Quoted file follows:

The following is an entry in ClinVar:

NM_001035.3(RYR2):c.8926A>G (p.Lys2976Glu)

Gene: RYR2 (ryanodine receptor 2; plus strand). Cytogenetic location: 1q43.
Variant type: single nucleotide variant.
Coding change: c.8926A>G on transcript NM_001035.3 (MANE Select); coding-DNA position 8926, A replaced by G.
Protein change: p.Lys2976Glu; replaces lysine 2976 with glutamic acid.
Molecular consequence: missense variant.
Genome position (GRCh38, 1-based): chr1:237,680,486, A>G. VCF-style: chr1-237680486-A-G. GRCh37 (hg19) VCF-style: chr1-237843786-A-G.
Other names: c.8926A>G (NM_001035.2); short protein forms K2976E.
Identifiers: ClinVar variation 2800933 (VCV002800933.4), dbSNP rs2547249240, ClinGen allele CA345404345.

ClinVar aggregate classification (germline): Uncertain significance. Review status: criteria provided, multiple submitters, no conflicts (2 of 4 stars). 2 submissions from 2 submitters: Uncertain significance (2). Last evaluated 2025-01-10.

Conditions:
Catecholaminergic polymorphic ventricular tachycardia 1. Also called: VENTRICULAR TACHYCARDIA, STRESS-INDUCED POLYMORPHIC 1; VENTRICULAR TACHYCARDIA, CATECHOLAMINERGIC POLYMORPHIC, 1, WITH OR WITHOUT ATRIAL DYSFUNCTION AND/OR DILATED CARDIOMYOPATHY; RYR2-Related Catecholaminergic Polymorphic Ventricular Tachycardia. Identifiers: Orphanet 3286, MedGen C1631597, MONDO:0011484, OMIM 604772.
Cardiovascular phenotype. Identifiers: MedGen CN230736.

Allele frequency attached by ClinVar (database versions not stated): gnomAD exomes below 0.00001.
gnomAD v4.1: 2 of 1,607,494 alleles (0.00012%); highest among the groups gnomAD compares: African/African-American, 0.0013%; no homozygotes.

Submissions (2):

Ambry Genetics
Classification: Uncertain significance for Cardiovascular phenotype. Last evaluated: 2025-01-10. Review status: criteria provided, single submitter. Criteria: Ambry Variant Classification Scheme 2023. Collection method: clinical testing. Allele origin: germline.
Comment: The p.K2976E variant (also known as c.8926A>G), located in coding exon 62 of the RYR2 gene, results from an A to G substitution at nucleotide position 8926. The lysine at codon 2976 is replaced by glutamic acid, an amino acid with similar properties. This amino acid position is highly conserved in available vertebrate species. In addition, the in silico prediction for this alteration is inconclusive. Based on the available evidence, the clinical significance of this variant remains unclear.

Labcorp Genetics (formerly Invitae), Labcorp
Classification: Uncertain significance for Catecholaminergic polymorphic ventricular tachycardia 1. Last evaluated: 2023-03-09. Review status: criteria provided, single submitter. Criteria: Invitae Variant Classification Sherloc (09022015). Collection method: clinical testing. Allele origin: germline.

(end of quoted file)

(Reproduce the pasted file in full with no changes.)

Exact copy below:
The following is an entry in ClinVar:

NM_001035.3(RYR2):c.8926A>G (p.Lys2976Glu)

Gene: RYR2 (ryanodine receptor 2; plus strand). Cytogenetic location: 1q43.
Variant type: single nucleotide variant.
Coding change: c.8926A>G on transcript NM_001035.3 (MANE Select); coding-DNA position 8926, A replaced by G.
Protein change: p.Lys2976Glu; replaces lysine 2976 with glutamic acid.
Molecular consequence: missense variant.
Genome position (GRCh38, 1-based): chr1:237,680,486, A>G. VCF-style: chr1-237680486-A-G. GRCh37 (hg19) VCF-style: chr1-237843786-A-G.
Other names: c.8926A>G (NM_001035.2); short protein forms K2976E.
Identifiers: ClinVar variation 2800933 (VCV002800933.4), dbSNP rs2547249240, ClinGen allele CA345404345.

ClinVar aggregate classification (germline): Uncertain significance. Review status: criteria provided, multiple submitters, no conflicts (2 of 4 stars). 2 submissions from 2 submitters: Uncertain significance (2). Last evaluated 2025-01-10.

Conditions:
Catecholaminergic polymorphic ventricular tachycardia 1. Also called: VENTRICULAR TACHYCARDIA, STRESS-INDUCED POLYMORPHIC 1; VENTRICULAR TACHYCARDIA, CATECHOLAMINERGIC POLYMORPHIC, 1, WITH OR WITHOUT ATRIAL DYSFUNCTION AND/OR DILATED CARDIOMYOPATHY; RYR2-Related Catecholaminergic Polymorphic Ventricular Tachycardia. Identifiers: Orphanet 3286, MedGen C1631597, MONDO:0011484, OMIM 604772.
Cardiovascular phenotype. Identifiers: MedGen CN230736.

Allele frequency attached by ClinVar (database versions not stated): gnomAD exomes below 0.00001.
gnomAD v4.1: 2 of 1,607,494 alleles (0.00012%); highest among the groups gnomAD compares: African/African-American, 0.0013%; no homozygotes.

Submissions (2):

Ambry Genetics
Classification: Uncertain significance for Cardiovascular phenotype. Last evaluated: 2025-01-10. Review status: criteria provided, single submitter. Criteria: Ambry Variant Classification Scheme 2023. Collection method: clinical testing. Allele origin: germline.
Comment: The p.K2976E variant (also known as c.8926A>G), located in coding exon 62 of the RYR2 gene, results from an A to G substitution at nucleotide position 8926. The lysine at codon 2976 is replaced by glutamic acid, an amino acid with similar properties. This amino acid position is highly conserved in available vertebrate species. In addition, the in silico prediction for this alteration is inconclusive. Based on the available evidence, the clinical significance of this variant remains unclear.

Labcorp Genetics (formerly Invitae), Labcorp
Classification: Uncertain significance for Catecholaminergic polymorphic ventricular tachycardia 1. Last evaluated: 2023-03-09. Review status: criteria provided, single submitter. Criteria: Invitae Variant Classification Sherloc (09022015). Collection method: clinical testing. Allele origin: germline.